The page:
What would you do if you won $500 million?
That’s the big prize during tonight’s 7:30 p.m. Powerball jackpot drawing.
And even though the odds of winning are 1 in 175 million, you can’t win if you don’t play, and wouldn’t it be wonderful to win during the most wonderful time of the year?
For winners who take the cash option, that translates to $278.3 million before taxes and take-home pay of $194.8 million after taxes. For winners who take the annual payment option, that’s $6.4 million a year in payments after taxes over 30 years ($300 million over that time), according to information from the Arizona Lottery Commission.
Wednesday’s Powerball jackpot is the largest in the game’s 25-year history, surpassing the previous high $365 million jackpot in 2006. The Powerball became available in Arizona in April, 1992. Currently, the game, which consists of picking five numbers on the card and a sixth Powerball number at $2 a chance, is available in 42 states including the District of Columbia and the U.S. Virgin Islands.
On Monday, in mom-and-pop convenience stores and carryouts throughout the East Valley, it was the calm before the storm as sales were slow but expected to pick up by Wednesday evening. But at the Circle K convenience store at Alma School Road and Eighth Street in west Mesa, which sees a steady stream of customers, people weren’t thinking twice as they filled out their numbers.
When Connie Lynn of Mesa was asked if she was playing the Powerball as she was leaning over the counter filling out two chances, the elderly lady was quick to answer: “You bet I am.”
Lynn, who said she buys Powerball tickets about once a month depending on her small budget, had a good attitude of what she would do with the money if she won.
Lynn, who said she plays the same numbers each time, said she is set to marry her high school sweetheart on Dec. 24, a man she has known for 52 years and has been waiting 26 years to marry.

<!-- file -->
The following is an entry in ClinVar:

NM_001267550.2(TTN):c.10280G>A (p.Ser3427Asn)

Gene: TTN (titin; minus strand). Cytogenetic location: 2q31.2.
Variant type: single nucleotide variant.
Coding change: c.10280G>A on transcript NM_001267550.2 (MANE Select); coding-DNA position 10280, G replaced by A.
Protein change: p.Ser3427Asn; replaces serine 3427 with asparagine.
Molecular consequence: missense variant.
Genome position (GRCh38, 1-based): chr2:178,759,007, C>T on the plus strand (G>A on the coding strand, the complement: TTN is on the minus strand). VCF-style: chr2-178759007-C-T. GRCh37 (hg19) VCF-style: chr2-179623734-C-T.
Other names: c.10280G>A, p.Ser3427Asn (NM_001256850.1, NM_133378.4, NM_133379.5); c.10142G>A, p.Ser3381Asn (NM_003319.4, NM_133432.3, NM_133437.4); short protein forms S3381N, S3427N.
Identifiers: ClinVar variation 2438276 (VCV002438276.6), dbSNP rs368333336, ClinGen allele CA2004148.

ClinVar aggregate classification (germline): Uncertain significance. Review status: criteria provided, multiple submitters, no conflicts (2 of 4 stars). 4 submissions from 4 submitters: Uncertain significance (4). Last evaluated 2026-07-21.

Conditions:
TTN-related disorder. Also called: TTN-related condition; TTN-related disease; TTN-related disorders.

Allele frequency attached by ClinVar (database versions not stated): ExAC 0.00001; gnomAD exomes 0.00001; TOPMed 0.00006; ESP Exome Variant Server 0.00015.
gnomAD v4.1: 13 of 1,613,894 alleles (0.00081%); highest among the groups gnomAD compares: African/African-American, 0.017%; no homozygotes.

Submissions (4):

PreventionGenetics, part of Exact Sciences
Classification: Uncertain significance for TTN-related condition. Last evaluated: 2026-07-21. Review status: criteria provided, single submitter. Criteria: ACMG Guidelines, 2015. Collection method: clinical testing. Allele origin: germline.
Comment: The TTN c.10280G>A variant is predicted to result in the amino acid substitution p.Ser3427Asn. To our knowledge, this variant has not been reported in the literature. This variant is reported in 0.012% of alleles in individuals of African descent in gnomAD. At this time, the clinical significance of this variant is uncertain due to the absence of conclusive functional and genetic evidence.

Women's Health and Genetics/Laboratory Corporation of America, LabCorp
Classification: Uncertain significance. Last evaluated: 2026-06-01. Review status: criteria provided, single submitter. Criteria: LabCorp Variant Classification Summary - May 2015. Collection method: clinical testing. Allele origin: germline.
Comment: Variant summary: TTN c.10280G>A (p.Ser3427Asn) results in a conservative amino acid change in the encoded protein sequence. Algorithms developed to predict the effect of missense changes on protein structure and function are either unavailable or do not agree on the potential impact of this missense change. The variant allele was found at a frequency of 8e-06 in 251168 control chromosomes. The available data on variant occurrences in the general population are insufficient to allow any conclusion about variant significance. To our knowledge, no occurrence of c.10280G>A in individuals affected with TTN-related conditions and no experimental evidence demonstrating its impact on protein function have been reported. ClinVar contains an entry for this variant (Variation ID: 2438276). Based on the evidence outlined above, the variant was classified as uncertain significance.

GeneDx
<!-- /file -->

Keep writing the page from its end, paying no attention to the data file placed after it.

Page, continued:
So, one of the first things she would do if she won would be to order her wedding dress.
“I also would take care of mine and my son’s debts, which aren’t much,” Lynn added. “I’d do a lot of good for people to turn their life around and add to my philanthropic fund. I would buy a house and two new vehicles. I’d be conservative and probably spend 95 percent of it helping others.”
“I’m not a real gambler,” Lynn added. “It’s enough of a gamble to live in this world and economy.”
Wearing suspenders and drinking a cup of coffee, Chuck Van Erstvelde’s sentiments somewhat echoed Lynn’s, but he bought three chances nonetheless.
“The way I look at it, the odds are against me,” Erstvelde, a Mesa resident, said. “If I didn’t have bad luck, I’d have no luck at all. I can’t win on the scratch-offs. I don’t know, but maybe this time it might pay off.”
What would he do if he actually won?
“I don’t know until I get it, but I guess anything I wanted,” Erstvelde said. “I know where I got the ticket, and I’d give some money to the cashier who sold it to me — I could afford to give her $5 or $6 million. I’d have some explaining to do to my wife, but that would be all right. If I won, I just might walk around until I found something I liked and buy it. I’d maybe buy a couple of houses.”
“If you hear me screaming on Wednesday, you know I won — and you’ll be able to hear me from wherever I’m at.”
Valerie Bailey of Mesa spent $10 for a chance to win the big pot.
If she wins, she said she’d also be conservative with her winnings.
“First, I’d set up all six of my kids, and I’d go on vacation,” Bailey said. “I’d like to go to Alaska, when it’s warmer, of course, or Hawaii. I’ve always wanted to go there. I’d also donate money to a charity, likely United Way.”
But what did Bailey think of her odds of winning the record-setting jackpot?
“Everybody has a good shot,” she said.
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